How is your April weather? And what are your favourites at this time of year?

Happy Gardening!

In a Vase on Monday: Sloe Fizz

The Blackthorn (Sloe) in our hedges is not quite open yet, but any day now the tiny white flowers will unfold and light up the hedgerows far and wide. In the meantime I brought a few branches indoors that had broken off or been partly severed by heavy snow in the winter. I was lucky, and most of them turned out to be still alive and opened within just a couple of days.

I really like the fizzy flowers close up. And they really do ‘fizz’!

The birds love this shrub, as it provides safe refuge from birds of prey. However, I have also seen shrikes in it (alongside the robinia) … the huge thorns are used to pierce their prey. Fortunately I have never seen this process up close!

This is defintely another shrub that could be forced even earlier in the year, so I must remember that for future winters.

I am joining Cathy at Rambling in the Garden again for her Monday meme, where we share things from our gardens in a vase each week. Do go over to visit her site, and maybe you’ll want to join in!

Have a great week!

(Almost) Silent Sunday: The Spring Garden 2023

Spring flowers, Easter 2023.

Ice 'n' Roses Hellebore Early Red

Ice ‘n’ Roses Hellebore Early Red

It’s still chilly, but the garden is coming to life at last.

The bees are busy, despite the cold and frequent rainshowers.

And the first larch flowers are opening. I think they are quite magical, don’t you?

Larix decidua

Happy Gardening!


In a Vase on Monday: Respecting my Elders

I have learned to respect my elders… that is, my elder trees, as custom requires. Yes, did you know it is better to ask an elder tree (for permission/forgiveness?) before you cut it?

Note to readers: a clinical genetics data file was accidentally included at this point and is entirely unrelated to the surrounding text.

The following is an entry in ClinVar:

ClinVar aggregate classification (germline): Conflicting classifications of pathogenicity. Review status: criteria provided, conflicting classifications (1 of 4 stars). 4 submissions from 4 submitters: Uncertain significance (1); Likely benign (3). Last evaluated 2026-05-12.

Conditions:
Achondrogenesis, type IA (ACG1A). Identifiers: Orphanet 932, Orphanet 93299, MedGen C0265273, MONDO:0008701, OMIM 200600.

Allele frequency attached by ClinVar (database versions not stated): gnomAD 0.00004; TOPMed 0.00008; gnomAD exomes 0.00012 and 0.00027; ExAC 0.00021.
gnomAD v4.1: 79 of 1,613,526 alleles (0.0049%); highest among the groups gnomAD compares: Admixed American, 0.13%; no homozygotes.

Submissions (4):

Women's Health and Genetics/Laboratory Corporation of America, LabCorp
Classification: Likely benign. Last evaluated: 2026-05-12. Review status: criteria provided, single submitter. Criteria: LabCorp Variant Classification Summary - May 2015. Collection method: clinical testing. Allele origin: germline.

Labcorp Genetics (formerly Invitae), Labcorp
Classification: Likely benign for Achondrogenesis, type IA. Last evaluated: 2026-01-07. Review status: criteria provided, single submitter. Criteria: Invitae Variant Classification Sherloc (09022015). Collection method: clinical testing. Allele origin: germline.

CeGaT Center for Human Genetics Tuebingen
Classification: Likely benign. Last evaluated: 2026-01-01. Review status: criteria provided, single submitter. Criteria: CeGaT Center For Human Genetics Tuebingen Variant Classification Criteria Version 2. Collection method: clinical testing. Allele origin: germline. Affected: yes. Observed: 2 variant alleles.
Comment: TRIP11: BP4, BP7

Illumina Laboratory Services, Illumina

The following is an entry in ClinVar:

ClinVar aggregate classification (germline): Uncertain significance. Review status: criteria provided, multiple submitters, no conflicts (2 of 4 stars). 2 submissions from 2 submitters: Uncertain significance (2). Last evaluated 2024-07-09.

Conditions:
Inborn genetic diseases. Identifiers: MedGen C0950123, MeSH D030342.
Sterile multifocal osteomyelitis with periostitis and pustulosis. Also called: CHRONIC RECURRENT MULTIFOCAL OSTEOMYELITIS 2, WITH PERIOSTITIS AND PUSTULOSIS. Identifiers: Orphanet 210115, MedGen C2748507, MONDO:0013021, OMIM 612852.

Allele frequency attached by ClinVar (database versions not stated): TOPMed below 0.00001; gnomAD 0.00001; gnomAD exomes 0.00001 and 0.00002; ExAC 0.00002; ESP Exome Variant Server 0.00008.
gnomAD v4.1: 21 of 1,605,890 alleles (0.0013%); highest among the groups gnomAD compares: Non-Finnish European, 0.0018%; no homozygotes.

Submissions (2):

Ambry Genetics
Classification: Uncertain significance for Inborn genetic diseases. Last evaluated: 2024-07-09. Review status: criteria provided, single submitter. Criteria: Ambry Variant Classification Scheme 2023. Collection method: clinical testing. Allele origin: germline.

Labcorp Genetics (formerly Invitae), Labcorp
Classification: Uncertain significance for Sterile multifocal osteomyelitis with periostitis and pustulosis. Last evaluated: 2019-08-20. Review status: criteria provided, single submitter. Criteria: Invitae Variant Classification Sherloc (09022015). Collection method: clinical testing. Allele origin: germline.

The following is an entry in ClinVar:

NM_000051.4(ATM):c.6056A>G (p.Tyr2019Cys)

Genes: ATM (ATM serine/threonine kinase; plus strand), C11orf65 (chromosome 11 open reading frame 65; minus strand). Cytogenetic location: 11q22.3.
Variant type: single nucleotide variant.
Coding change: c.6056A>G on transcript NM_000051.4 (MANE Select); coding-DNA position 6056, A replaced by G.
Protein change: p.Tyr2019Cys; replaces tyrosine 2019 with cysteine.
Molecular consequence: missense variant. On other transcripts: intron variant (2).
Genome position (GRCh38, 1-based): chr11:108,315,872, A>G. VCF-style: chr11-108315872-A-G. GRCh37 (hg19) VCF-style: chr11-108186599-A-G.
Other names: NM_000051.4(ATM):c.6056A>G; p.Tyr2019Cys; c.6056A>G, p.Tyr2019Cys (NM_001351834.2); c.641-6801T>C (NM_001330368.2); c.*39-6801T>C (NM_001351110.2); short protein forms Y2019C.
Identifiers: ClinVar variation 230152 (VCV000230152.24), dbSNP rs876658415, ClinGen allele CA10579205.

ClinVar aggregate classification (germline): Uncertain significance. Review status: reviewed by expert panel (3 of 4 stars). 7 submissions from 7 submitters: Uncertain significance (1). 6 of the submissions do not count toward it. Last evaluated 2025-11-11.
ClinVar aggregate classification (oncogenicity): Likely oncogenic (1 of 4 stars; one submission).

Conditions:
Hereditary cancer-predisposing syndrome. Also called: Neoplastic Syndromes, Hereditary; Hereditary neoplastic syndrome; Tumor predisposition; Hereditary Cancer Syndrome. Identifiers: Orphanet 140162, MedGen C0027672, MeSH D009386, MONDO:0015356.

In folklore, the black elder (Sambucus nigra) is associated with magic and witches. On the one hand it may be a witch in disguise, and on the other hand it is said to protect from evil spirits. It is bad luck to cut it, and not a good idea to use it as firewood. And if you fall asleep under it, you may never wake up…. 😮 However, the red elder (Sambucus racemosa) does not have any of these myths attached to it as far as I know. Nonetheless, just to be on the safe side, I did ask our tree if it wouldn’t mind before snipping a small sprig for my vase this week. 😉

Red Elder (Sambucus racemosa)

Red Elder is quite different to the black, and the leaves are the colour of bronze when they first appear, turning green later. In addition, the round buds appear at the same time as the first leaves. It is quite a stunning plant at this time of year, but blends into the hedgerows later on.

I chose my bronze ikebana vase, with a large florist’s frog in the base to fix the stems. I added some Hellebores at the base, also a plant with dark magic and properties attached to it.

And as a thank you to everyone who commented on my last post ‘Defending Forsythia’, supporting my defence of this cheerful spring-flowering shrub, a sprig of yellow Forsythia to lighten things up a bit! 😃

Thanks to Cathy at Rambling in the Garden for encouraging us to find vase materials in our gardens each week to share.

Happy gardening!